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What Everyone’s Saying About Retail

Emily Johnson

Retail’s most buzzed-about technology trends.

Technology is drastically changing the way we shop and interact with brands. Under pressure from giants like Amazon, Target and Walmart, brands are stepping up – both online and off – to give us amazing shopping experiences.

The following list of emerging technology and trends in retail is based on Fast Company’s Most Innovative Companies 2013 and meant to give you a glimpse into what is redefining shopping. 

RFID chips – RFID chips may seem like dated technology (yes, 2010 in the tech world is dated), but retailers like London-based Burberry are using them to bring life to their in-store experience. When a customer walks close to an LED big screen with a product in tow, the retailer shows more information and photos on the screen, giving shoppers access to expanded information without having to browse their own smartphones.

Flexible and same-day delivery – Amazon significantly expanded its same day delivery footprint in 2012, which prompted Google, eBay and Walmart to invest and launch their own rival programs. Even shipping services like UPS, FedEx and USPS have taken note, offering similar services. And not all companies are fighting Amazon – 7-Eleven partnered up and started delivery locker services in the Bay area, where anyone can have small packages delivered to a store instead of at home, offering shoppers more flexibility than ever before and blurring the lines between in-store and online purchasing.

Personalization and recommendations – This space is more diverse and new players with big backers are moving the needle further. Social shopping site Svpply, which was acquired by eBay last year, recommends products a user will like based on his or her social media feeds. Shoppers can store items in an online closet or buy them immediately. Another example is Science, a social e-commerce platform that helps identify the best social tools to create fans and turn them into customers and brand advocates. Whether by using social data to create virtual, personalized boutiques for hundreds of thousands of individuals, turning Pinterest users into shoppers, or helping Dollar Shave Club make the viral marketing video of the year, Science is helping brands connect with shoppers in fun, personalized ways.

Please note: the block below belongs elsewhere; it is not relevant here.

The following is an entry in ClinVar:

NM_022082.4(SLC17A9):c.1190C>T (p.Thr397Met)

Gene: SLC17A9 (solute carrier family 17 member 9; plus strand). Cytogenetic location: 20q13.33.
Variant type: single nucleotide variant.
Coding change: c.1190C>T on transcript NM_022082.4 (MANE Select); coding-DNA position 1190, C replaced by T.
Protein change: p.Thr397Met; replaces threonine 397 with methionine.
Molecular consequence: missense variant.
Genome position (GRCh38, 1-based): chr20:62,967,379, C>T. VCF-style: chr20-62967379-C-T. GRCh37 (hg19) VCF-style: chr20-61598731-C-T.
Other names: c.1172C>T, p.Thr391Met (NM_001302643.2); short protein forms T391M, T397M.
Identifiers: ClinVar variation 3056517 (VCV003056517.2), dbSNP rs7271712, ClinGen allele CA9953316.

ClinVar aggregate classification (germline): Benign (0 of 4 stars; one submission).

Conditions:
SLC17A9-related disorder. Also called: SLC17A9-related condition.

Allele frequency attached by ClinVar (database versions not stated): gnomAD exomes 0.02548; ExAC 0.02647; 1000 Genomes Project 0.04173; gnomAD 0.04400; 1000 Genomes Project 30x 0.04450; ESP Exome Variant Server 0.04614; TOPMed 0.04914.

3D technology – Poised for growth in 2013, 3D is catching the world by storm. Popping up everywhere from movie theaters to architecture firms to in-store shopping experiences, we are just at the tip of the iceberg in terms of possibilities for 3D technology. Someday, will we be able to order something online and print it off with Nike branded fabric immediately? Maybe not, but for now, we can still take advantage of augmented reality. For example, Crate & Barrel allows users to upload pictures of their apartment or living room to see how tables, couches, decorations or furniture will look.

Mobile payments – Square revolutionized the idea of mobile checkouts, extending small merchants' payment flexibility and customer bases. Square Wallet takes it a step further by recognizing users with the app in-store through GPS technology when users say their name, without even taking out their wallet or phone. Even Walmart, Target and Visa have explored mobile payment capabilities. Mobile payments still have yet to catch on mainstream, but it'll be interesting to see how this technology fares over the next year.

Free Wi-Fi – Shoppers are coming to expect free Wi-Fi as part of the in-store retail experience. Connectivity gives consumers more control of their shopping experience, and that scares some retailers who are struggling to cope with showrooming - when a customer shops in-store but ultimately purchases from another, cheaper, online retailer like Amazon.  But in-store Wi-Fi actually presents enormous benefits to retailers by keeping shoppers in the store longer, enabling high-tech conveniences such as geofencing and in-store navigation, local deals, recommendations and coupons, and improving employee productivity and customer satisfaction by streamlining inventory and checkout processes. Nordstrom, Saks, Macy’s and Sam’s Club, also offered free Wi-Fi this past holiday season, and one can only expect this trend to continue.

What’s the craziest technology you’ve seen while shopping? Will you shop with Google Glass? Chime in below!